Donor Briefing: Land Use, Segregation and the Affordable Housing Crisis
Greater New Haven and Connecticut are at the center of a zoning reform movement that is attempting to make housing more affordable and break open barriers to economic opportunity.
Recap and Recording
On Wednesday, May 12, three leading housing reform activists discussed the relationship between zoning, segregation and high housing costs. The panelists reviewed how Connecticut came to have one of the most restrictive housing markets in the country and highlighted promising policies that would increase the affordable supply and open barriers to economic opportunity.
Anika Singh Lemar, Clinical Professor of Law, Yale Law School.
Erin Boggs, Executive Director, Open Communities Alliance (OCA).
Sara Bronin, Professor of Law, UConn Law School and leader of Desegregate CT.
What We Heard
Connecticut has among the most restrictive housing markets in the country
- Local zoning practices overwhelmingly favor single-family home construction on large lots.
- Four-family housing is allowed in only 2.3% of the state.
- The state is last in the country in the construction of new housing.
Exclusionary zoning is driving high costs and perpetuating segregated housing patterns
- The limited multi-family housing supply puts renters at a severe disadvantage.
- A family earning minimum wage must work 96 hours a week to afford a typical two-bedroom apartment.
- Housing cost burden affects middle-class homeowners as well as renters.
- Black and Latino residents are overwhelmingly concentrated in areas with limited opportunity.
- Affordable units are limited or not available in towns and neighborhoods with the most opportunities for high levels of education, health and wellbeing.
Connecticut is ready for change
- Momentum is building as awareness spreads.
- Affordable housing has the attention of legislators and the public.
What We Can Do
Give thoughtfully- Consider the potential detrimental costs to open space preservation purchases. The panelists noted that some open space purchases have been made to block unwanted housing, not to preserve land recognized for its natural qualities. The panelists also noted that open space purchases can have the unintended consequence of driving up the price of land values to make housing further out of reach for many people.
Embrace housing diversity - Support efforts to increase mixed-income and multi-family alternatives to large-lot single family housing.
Make your voice heard - Housing bills are pending before the general assembly. Learn more from the resources below and connect with your legislative representatives.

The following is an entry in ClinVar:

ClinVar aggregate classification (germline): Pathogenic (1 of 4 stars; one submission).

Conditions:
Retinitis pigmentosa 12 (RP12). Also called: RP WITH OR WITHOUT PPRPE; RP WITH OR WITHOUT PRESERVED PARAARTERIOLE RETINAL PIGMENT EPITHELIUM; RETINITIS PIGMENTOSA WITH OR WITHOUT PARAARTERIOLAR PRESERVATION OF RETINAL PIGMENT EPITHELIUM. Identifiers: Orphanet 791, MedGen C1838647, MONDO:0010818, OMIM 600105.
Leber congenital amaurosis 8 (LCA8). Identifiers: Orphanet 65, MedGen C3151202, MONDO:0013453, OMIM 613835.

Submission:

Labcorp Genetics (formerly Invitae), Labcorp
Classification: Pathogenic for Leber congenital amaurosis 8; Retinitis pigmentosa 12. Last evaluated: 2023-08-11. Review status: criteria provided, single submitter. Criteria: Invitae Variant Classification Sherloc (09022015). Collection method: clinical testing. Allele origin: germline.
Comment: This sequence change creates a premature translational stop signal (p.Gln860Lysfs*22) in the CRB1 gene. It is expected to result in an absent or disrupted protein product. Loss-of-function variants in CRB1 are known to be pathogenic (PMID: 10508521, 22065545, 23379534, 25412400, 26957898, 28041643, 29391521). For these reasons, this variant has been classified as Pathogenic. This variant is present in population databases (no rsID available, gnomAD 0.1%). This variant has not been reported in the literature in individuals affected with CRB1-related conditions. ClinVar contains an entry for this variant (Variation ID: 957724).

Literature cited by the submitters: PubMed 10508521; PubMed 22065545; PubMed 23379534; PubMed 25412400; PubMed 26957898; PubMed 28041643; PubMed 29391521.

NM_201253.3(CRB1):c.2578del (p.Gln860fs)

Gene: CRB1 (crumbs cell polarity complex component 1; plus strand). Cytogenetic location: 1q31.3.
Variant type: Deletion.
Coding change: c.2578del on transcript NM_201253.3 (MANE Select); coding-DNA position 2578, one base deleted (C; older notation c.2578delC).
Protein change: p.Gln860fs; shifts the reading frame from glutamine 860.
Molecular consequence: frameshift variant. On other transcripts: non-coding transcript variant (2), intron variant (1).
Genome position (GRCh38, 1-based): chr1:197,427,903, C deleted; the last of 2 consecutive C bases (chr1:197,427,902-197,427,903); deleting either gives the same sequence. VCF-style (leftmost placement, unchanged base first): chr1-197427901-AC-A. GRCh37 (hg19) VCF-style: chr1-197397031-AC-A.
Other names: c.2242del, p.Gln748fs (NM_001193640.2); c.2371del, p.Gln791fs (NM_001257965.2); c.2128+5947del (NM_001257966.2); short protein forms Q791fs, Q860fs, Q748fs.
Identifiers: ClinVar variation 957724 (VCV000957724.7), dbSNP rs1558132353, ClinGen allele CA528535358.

Resources for You
HB 6611: Fair Share Zoning. Sponsored by Open Communities Alliance, Fair Share Zoning is modeled on an approach used in New Jersey that has led to the creation of more than 100,000 affordable units.
SB 1024 Zoning Reform, sponsored by Desegregate CT, would expand housing diversity and supply.
Opportunity Data Portal: Tools for visualizing the dynamics of place, race and policy.
Connecticut Zoning Atlas: An interactive map showing how all 2,620 zoning districts and 2 subdivision districts in Connecticut treat housing.
About the Moderator
Anika Singh-Lemar teaches the Community and Economic Development clinic (CED), with clients including affordable housing developers, community development financial institutions, farms and farmer’s markets, fair housing advocates, and neighborhood associations. From 2007 to 2013, she represented for-profit, not-for-profit and governmental clients engaged in a variety of real estate projects including building affordable housing, remediating and redeveloping brownfields, and revitalizing urban neighborhoods.
Erin Boggs, Executive Director of Open Communities Alliance, has worked on issues of equity, particularly in the context of housing, for almost 20 years. After dedicating six years to a range of fair housing issues, such as the foreclosure crisis, the housing challenges faced by people with disabilities, and housing discrimination based on a range of characteristics such as the presence of children, the use of government housing subsidies, and race and ethnicity, Ms. Boggs recognized the need for an organization specifically focused on the intersection of inequality and geography.
Sara Bronin is a Mexican-American architect, attorney, professor, and policymaker who works to create and preserve great places. She holds an endowed chair at UConn Law School, and leads the advocacy coalition, Desegregate Connecticut, a coalition that supports "creating abundant, diverse housing in service of equity, inclusive prosperity, and a cleaner environment."